Shear-wave elastography (SWE) could be used as an indicator of the risk of breast implant rupture, a study published January 20 in the Journal of Biomechanics.
Researchers led by Laetitia Ruffenach, MD, from the University of Strasbourg in France reported that elastography can visualize breast implant stiffness as implants degrade over time, measuring rupture risk and helping diagnose replacements for implants.
“By observing the consequences of the physical-chemical mechanisms at work within patients, this study shows that ultrasound elastography could be used in vivo as a quantitative indicator of the risk of breast implant rupture and help diagnose their replacement,” Ruffenach and colleagues wrote.
Breast implants are used after breast cancer resection, and they must be changed regularly to avoid rupturing. However, the researchers noted that there are no quantitative criteria to help guide when and how they should be replaced. They also suggested that the mechanical evolution of the gels and membranes within the implants could play a role in early rupturing.
While elastography has been used in supplemental imaging to diagnose breast cancer, its use in assessing breast implants has also been explored. This includes evaluating the impact of implants on surrounding body tissues, such as inflammation, capsular contracture, fibrosis, and hematoma.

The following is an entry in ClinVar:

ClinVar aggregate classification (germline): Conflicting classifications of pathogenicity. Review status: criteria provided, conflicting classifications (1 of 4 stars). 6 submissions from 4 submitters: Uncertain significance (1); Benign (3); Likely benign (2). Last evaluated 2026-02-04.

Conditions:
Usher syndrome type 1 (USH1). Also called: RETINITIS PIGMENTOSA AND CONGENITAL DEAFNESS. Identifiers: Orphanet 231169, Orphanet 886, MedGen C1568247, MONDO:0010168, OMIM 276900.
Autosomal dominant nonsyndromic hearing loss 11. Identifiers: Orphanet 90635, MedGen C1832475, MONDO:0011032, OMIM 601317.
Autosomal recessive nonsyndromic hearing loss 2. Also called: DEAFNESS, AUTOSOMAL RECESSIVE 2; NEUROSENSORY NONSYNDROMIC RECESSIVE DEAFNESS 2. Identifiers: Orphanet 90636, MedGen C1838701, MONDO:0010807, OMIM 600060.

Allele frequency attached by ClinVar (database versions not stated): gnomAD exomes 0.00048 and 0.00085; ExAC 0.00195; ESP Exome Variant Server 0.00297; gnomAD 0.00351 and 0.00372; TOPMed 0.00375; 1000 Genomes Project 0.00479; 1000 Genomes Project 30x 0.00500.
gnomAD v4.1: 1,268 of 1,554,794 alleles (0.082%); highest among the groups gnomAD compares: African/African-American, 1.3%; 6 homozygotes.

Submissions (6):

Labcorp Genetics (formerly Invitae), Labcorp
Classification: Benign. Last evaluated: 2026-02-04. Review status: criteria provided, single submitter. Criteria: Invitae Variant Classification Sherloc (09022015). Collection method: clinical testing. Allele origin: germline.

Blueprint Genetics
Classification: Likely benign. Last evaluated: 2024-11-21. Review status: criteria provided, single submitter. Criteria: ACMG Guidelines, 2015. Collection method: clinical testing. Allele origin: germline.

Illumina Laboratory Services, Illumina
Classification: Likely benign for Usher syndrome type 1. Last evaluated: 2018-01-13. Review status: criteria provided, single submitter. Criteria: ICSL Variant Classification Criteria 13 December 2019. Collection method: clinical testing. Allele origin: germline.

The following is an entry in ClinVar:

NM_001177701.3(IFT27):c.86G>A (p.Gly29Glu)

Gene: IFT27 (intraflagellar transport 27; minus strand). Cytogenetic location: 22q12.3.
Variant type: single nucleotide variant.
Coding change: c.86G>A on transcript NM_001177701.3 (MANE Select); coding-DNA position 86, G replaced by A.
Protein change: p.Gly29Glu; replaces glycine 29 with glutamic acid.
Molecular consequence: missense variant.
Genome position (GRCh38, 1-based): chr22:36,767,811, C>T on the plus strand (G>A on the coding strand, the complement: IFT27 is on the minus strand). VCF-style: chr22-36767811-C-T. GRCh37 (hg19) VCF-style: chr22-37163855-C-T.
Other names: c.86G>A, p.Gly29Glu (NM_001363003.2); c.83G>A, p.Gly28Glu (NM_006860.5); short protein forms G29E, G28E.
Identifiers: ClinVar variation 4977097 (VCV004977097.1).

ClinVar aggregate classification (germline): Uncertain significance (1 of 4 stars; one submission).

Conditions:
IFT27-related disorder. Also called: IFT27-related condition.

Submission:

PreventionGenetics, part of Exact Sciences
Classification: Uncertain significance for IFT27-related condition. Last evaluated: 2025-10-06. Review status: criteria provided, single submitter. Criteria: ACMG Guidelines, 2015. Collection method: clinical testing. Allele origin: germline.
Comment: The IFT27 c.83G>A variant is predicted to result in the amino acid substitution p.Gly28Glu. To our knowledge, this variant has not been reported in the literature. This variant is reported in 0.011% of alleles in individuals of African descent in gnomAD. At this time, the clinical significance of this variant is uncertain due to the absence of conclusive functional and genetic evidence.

Ruffenach and co-authors used SWE on nonruptured breast implants and studied the evolution of mechanical properties exhibited by the implants over time.
In total, the team included data from 35 breast explants that had been implanted in women for up to 17 years. It evaluated four distinct brands of breast implants: Allergan, Sebbin, Sebbin Sizer, and Cerecare. It also quantified gel stiffness using virtual touch quantification, an SWE method based on acoustic radiation force impulse imaging.
Elastography showed that while the Allergan and Sebbin brands have similar stiffness (1.79 kPa and 1.9 kPa, respectively), the Cerecare implants appeared stiffer at 3.57 kPa. The Sebbin Sizer implants had the lowest stiffness at 0.8 kPa.
“We can assume that the manufacturing processes of the Sebbin and Sebbin Sizer have an influence on the gel stiffness, as the latter are not intended for long-term resistance,” the researchers wrote.
Also, all explants in the study showed a significant increase in stiffness in time after about eight years of implantation. The team highlighted that an explant carried for 210 months is three times stiffer than for 38 months.
Finally, the researchers used matrix-assisted laser desorption/ionization mass spectrometry imaging (MALDI-MSI) analysis to find out whether organic compounds from biological breast tissues surrounding implants were likely to be found in the gel of the explants.
They found phosphoglycerides on the membranes and metabolites of cholesterol from the breast tissues, arranged homogeneously within the gel. This means that organic molecules were able to cross the membranes and diffuse within the gel.
The study authors highlighted that their study “opens the way for an understanding of the mechanical phenomena leading to the rupture of the implants. They added that it could also open the possibility of using noninvasive elastography to predict rupture risk and diagnose the need for implant replacement.
The study can be found in its entirety here.